In my previous blog post, I made known my plans of representing aspects of Nzulezo people’s history in digital format, precisely in an interactive web map, using resourcing like Mapbox and Leaflet. The people of Nzulezo are a community of Ghanaians who live in the middle of the Amanzule River in southwestern Ghana. My ongoing dissertation research investigates this community’s social and environmental history, addressing why the Nzulezo people elected to live on water and how their history helps broaden our understanding of human relationships with the physical environment (water). Please see the Nzulezo community below: the image was obtained (with permission) from the Nzulezo Facebook Group page, 2018.
This week, I have been thinking critically about specific aspects of the Nzulezo people’s past that I would like to digitize. I am more drawn to the people’s origin and migration history. Nzulezo’s oral tradition relates that the community’s ancestors emigrated from an undetermined town in the Mande world (Middle Niger) in West Africa, probably during the declining years of the Old Mali Kingdom—c. 1660s–1670s. It is explained that the people’s journey was primarily provoked by continuous warfare and political instability in the Old Mali Kingdom. Indeed, by the mid-seventeenth century, Old Mali had been destabilized by civil insurrections and attacks from external enemies, particularly King Suni Ali’s Songhai army. In search of security and a better livelihood, the Nzulezo ancestors fled the declining Mali Kingdom, trekking southward to the Akan hinterlands where local groups such as the Bono, Dumpo, and Asante resided. It must be noted that during this period (mid-seventeenth century onward), the Akan people of the Gold Coast interior (i.e., Ghana) and Malinka groups, especially the Dyula, had been actively engaged in gold and kola trade. Major pre-colonial towns lay at the ecotone of the Akan forest region and the Mande world, where significant trading occurred, included Begho, Hani, Techiman, and Wenchi. The people of Nzulezo explain that their forebears sojourned in Wenchi and Techiman for a long time before moving further south to their present location in Appolonia (currently called Western Nzema).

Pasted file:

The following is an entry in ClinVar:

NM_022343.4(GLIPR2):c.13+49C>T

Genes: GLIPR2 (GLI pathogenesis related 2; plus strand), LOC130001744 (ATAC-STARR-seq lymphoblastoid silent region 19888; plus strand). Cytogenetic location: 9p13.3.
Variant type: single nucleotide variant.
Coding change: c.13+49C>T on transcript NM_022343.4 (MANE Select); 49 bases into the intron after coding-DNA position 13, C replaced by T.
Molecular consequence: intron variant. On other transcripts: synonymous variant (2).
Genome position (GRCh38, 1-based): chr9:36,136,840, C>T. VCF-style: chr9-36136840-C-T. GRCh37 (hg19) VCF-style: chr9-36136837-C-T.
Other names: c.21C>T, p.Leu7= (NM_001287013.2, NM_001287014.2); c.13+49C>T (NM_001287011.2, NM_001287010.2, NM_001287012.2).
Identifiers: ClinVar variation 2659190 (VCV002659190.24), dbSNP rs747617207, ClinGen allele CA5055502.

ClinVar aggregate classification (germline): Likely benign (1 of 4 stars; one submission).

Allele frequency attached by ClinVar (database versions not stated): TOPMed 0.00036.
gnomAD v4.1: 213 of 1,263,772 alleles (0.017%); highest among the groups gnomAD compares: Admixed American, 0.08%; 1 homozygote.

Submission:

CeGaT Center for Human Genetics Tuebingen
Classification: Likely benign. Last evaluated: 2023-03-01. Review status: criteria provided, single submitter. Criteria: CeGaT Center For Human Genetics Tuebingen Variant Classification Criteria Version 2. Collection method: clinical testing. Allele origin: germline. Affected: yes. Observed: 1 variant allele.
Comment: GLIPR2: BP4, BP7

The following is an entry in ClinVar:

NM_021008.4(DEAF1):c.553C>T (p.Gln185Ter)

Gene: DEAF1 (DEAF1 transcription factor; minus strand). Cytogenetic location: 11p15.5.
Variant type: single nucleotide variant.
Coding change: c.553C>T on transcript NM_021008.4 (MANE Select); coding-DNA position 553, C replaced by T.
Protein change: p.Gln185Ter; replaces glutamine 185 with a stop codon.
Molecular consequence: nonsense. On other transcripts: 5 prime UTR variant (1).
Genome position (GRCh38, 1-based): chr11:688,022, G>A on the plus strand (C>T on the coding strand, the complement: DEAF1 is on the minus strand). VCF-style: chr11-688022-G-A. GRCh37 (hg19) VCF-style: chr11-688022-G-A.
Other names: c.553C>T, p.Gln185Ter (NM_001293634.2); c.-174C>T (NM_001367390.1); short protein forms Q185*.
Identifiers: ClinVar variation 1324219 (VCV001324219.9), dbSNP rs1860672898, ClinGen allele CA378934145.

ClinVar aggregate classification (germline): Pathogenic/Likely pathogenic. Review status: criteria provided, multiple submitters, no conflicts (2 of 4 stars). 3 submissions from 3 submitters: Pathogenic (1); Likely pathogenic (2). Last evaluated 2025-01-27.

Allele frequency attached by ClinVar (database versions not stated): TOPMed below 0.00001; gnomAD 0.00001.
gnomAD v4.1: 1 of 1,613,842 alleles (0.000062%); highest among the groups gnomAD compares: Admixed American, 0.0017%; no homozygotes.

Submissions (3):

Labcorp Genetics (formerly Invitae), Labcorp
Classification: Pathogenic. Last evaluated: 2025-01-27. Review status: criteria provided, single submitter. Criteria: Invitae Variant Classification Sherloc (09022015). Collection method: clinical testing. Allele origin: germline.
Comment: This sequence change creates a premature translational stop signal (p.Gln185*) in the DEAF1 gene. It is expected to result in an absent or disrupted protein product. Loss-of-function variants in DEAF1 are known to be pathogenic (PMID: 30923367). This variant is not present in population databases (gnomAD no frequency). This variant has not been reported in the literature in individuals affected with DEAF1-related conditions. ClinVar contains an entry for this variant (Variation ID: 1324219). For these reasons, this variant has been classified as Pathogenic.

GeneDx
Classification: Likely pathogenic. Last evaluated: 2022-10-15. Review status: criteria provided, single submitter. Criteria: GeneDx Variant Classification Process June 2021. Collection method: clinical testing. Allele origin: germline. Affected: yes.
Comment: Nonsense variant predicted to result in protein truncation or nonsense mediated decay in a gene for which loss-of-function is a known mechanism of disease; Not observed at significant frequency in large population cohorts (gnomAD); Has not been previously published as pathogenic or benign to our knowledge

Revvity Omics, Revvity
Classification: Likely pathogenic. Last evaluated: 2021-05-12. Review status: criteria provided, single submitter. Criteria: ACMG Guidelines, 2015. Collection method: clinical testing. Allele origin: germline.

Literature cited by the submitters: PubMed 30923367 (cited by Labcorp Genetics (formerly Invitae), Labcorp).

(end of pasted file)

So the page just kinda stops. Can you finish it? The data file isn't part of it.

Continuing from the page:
Nzulezo ancestors’ presence in Wenchi and Techiman and, later, in Appolonia positions Nzulezo in the historiography of the pre-colonial Akan-Mande interactions. Significantly, it helps to connect the Nzulezo people’s origin and migratory stops from the Middle Niger to Wenchi, Techiman, and Appolonia. The map below, excerpted from Ivor Wilks’ “The Northern Factor in Ashanti History” (1961), demonstrates roughly the Nzulezo people’s odyssey from the Middle Niger to their present location. The people journeyed from a yet-to-be-determined town in the Middle Niger, heading south to the Akan forest region and later to Appolonia.
The reasons and conditions for the Nzulezo people’s continuous movements are a debate for another time. However, I would like to represent this history on an interactive web map, showing the various regions where the people traversed and sojourned. I also plan to enclose short histories of the territories and peoples that the Nzulezo ancestors encountered on their journey. I believe this project will give Nzulezo’s past a digital presence and contribute significantly to the critical study of pre-colonial human movements in West Africa. It will also help contextual the pre-nineteenth-century flows of culture, religion (Islam), technology, and trade between the Akan peoples of present-day Ghana and the Mandinka of West Africa’s savannah belt.
I look forward to how this project will unfold, and I will be sure to discuss the methods and resources I will use in subsequent blog posts.